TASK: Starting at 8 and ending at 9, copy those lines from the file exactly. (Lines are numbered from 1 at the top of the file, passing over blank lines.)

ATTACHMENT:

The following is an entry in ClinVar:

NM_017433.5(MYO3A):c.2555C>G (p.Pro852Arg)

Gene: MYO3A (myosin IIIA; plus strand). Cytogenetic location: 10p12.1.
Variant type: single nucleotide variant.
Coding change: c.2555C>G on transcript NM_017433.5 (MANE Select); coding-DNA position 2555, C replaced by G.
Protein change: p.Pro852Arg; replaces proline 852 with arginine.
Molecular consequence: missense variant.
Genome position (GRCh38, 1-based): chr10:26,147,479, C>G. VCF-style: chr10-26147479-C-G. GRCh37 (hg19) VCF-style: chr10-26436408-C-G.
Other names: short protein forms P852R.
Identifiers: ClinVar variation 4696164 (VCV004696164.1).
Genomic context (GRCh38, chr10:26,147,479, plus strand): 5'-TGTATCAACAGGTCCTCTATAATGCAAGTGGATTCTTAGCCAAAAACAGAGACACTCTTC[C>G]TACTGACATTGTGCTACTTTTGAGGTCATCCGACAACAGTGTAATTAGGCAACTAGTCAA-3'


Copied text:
Genome position (GRCh38, 1-based): chr10:26,147,479, C>G. VCF-style: chr10-26147479-C-G. GRCh37 (hg19) VCF-style: chr10-26436408-C-G.
Other names: short protein forms P852R.